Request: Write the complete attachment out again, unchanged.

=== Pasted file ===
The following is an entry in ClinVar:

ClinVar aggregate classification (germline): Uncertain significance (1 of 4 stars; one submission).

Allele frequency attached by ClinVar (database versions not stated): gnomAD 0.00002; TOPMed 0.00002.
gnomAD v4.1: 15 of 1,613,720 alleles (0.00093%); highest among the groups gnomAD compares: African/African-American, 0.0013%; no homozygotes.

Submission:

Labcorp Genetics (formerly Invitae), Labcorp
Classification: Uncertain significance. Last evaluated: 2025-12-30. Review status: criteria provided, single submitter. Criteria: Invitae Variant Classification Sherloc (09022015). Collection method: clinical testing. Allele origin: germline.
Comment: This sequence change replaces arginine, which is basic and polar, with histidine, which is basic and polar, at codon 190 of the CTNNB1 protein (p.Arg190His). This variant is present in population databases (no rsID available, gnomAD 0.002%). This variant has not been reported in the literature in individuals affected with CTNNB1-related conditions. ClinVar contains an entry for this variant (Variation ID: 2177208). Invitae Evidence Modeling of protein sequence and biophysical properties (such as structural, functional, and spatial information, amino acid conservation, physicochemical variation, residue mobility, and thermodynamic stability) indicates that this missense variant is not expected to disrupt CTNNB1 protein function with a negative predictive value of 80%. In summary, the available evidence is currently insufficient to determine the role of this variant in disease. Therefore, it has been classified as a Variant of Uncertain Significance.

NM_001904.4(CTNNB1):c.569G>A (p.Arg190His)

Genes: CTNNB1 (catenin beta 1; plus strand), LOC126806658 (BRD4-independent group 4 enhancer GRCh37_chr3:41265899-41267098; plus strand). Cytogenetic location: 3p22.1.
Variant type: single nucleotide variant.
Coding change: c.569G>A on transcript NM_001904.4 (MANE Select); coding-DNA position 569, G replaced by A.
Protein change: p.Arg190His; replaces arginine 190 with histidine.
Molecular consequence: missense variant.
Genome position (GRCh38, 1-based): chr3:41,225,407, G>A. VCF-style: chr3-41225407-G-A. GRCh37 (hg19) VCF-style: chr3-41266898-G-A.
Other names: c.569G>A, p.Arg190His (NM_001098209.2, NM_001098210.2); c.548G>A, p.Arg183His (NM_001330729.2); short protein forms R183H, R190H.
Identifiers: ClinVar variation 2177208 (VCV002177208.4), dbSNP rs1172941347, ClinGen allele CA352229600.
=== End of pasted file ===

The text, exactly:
The following is an entry in ClinVar:

ClinVar aggregate classification (germline): Uncertain significance (1 of 4 stars; one submission).

Allele frequency attached by ClinVar (database versions not stated): gnomAD 0.00002; TOPMed 0.00002.
gnomAD v4.1: 15 of 1,613,720 alleles (0.00093%); highest among the groups gnomAD compares: African/African-American, 0.0013%; no homozygotes.

Submission:

Labcorp Genetics (formerly Invitae), Labcorp
Classification: Uncertain significance. Last evaluated: 2025-12-30. Review status: criteria provided, single submitter. Criteria: Invitae Variant Classification Sherloc (09022015). Collection method: clinical testing. Allele origin: germline.
Comment: This sequence change replaces arginine, which is basic and polar, with histidine, which is basic and polar, at codon 190 of the CTNNB1 protein (p.Arg190His). This variant is present in population databases (no rsID available, gnomAD 0.002%). This variant has not been reported in the literature in individuals affected with CTNNB1-related conditions. ClinVar contains an entry for this variant (Variation ID: 2177208). Invitae Evidence Modeling of protein sequence and biophysical properties (such as structural, functional, and spatial information, amino acid conservation, physicochemical variation, residue mobility, and thermodynamic stability) indicates that this missense variant is not expected to disrupt CTNNB1 protein function with a negative predictive value of 80%. In summary, the available evidence is currently insufficient to determine the role of this variant in disease. Therefore, it has been classified as a Variant of Uncertain Significance.

NM_001904.4(CTNNB1):c.569G>A (p.Arg190His)

Genes: CTNNB1 (catenin beta 1; plus strand), LOC126806658 (BRD4-independent group 4 enhancer GRCh37_chr3:41265899-41267098; plus strand). Cytogenetic location: 3p22.1.
Variant type: single nucleotide variant.
Coding change: c.569G>A on transcript NM_001904.4 (MANE Select); coding-DNA position 569, G replaced by A.
Protein change: p.Arg190His; replaces arginine 190 with histidine.
Molecular consequence: missense variant.
Genome position (GRCh38, 1-based): chr3:41,225,407, G>A. VCF-style: chr3-41225407-G-A. GRCh37 (hg19) VCF-style: chr3-41266898-G-A.
Other names: c.569G>A, p.Arg190His (NM_001098209.2, NM_001098210.2); c.548G>A, p.Arg183His (NM_001330729.2); short protein forms R183H, R190H.
Identifiers: ClinVar variation 2177208 (VCV002177208.4), dbSNP rs1172941347, ClinGen allele CA352229600.